“I kept it very much from the actors and I kept the actual little creature, whatever that would be, from the actors. I never wanted them to see it,” Scott said. “Remember there was no digital effects in those days at all. I’m going to somehow bring that creature out of his chest.”
The relatively simple effect of having Hurt under the table obviously worked, as Scott recalled, “I remember Stanley Kubrick called me up saying, ‘How’d you do that?’ He said, ‘I’ve run it through slowly, I can’t see the cut.’ And I just said that much. He said, ‘OK, I got it. I got it, it worked.’”
The movie that “Alien” defeated in Week 4’s final Ultimate Summer Movie Showdown round was the first “Star Wars” film from 1977, directed by George Lucas. Scott recalled the influence that movie had on him at the time, noting, “It opened the gate for me feeling comfortable that science fiction was no longer silly fantasy but actually had a reality to it. … So I was blown away. I think I was depressed for a month when I saw it, ’cause I thought, ‘How on Earth could he have done that?’
“My hat still comes off to George,” Scott said of Lucas for the first “Star Wars.” “Without question his was by far the best, still.”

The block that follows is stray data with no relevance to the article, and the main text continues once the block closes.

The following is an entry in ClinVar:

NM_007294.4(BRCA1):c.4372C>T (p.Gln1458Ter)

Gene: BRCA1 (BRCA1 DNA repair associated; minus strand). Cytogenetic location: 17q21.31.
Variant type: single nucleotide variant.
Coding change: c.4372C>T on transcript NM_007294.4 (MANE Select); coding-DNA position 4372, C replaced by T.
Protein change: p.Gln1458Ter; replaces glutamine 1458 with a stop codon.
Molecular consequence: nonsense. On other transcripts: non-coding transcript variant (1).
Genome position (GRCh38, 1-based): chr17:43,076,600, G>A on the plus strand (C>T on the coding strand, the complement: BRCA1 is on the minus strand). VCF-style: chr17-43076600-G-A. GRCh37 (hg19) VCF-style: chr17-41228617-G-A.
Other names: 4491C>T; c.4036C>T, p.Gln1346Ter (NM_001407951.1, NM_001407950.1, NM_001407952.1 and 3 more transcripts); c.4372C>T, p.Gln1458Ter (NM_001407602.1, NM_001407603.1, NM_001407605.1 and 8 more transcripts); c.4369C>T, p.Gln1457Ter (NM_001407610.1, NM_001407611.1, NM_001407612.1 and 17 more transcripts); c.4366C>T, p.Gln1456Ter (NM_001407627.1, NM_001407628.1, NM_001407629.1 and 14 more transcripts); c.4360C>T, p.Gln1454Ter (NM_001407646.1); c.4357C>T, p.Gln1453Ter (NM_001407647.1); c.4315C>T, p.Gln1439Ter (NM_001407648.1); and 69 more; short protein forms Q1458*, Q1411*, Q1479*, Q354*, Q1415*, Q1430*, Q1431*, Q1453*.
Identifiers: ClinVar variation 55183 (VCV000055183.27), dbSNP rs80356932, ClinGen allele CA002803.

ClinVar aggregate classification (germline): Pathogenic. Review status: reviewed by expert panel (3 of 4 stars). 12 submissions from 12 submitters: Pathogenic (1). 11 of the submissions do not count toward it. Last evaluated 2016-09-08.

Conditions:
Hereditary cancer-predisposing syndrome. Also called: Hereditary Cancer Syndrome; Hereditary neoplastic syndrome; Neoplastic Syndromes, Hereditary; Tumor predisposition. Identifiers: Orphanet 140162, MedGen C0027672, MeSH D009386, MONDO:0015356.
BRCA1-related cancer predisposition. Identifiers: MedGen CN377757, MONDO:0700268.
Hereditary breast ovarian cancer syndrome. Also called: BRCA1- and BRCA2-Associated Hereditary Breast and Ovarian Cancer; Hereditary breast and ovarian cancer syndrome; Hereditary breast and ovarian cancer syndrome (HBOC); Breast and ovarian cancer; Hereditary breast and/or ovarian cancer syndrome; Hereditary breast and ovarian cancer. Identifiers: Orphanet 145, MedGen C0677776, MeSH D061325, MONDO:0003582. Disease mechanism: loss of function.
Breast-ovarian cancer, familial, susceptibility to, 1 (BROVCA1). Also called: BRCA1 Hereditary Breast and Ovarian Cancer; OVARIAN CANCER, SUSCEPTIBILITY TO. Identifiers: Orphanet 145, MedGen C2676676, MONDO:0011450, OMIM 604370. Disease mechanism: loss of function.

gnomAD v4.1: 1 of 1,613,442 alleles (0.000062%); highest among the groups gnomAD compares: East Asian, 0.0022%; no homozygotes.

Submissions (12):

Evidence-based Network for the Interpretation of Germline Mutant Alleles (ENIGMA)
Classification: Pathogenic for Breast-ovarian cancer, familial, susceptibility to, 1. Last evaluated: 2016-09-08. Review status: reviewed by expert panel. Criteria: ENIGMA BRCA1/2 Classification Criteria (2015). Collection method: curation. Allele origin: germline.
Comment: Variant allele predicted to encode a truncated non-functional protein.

Although subsequent “Alien” sequels were undertaken by directors James Cameron, David Fincher and Jean-Pierre Jeunet, Scott returned to the world of the story with 2012’s “Prometheus” and 2017’s “Alien: Covenant.” And he may not yet be done.
“I still think there’s a lot of mileage in ‘Alien,’ but I think you’ll have to now re-evolve,” Scott said. “What I always thought when I was making it, the first one, why would a creature like this be made and why was it traveling in what I always thought was a kind of war-craft, which was carrying a cargo of these eggs. What was the purpose of the vehicle and what was the purpose of the eggs? That’s the thing to question — who, why, and for what purpose is the next idea, I think.”
What’s next: On Thursday,“Finding Nemo” narrowly edged out “Harry Potter and the Prisoner of Azkaban” in the final Week 5 voting for the next #UltimateSummerMovie. Join Chang at 6 p.m. on June 4 for a live conversation about “Finding Nemo” on the Los Angeles Times Classic Hollywood Facebook Page, YouTube and Twitter.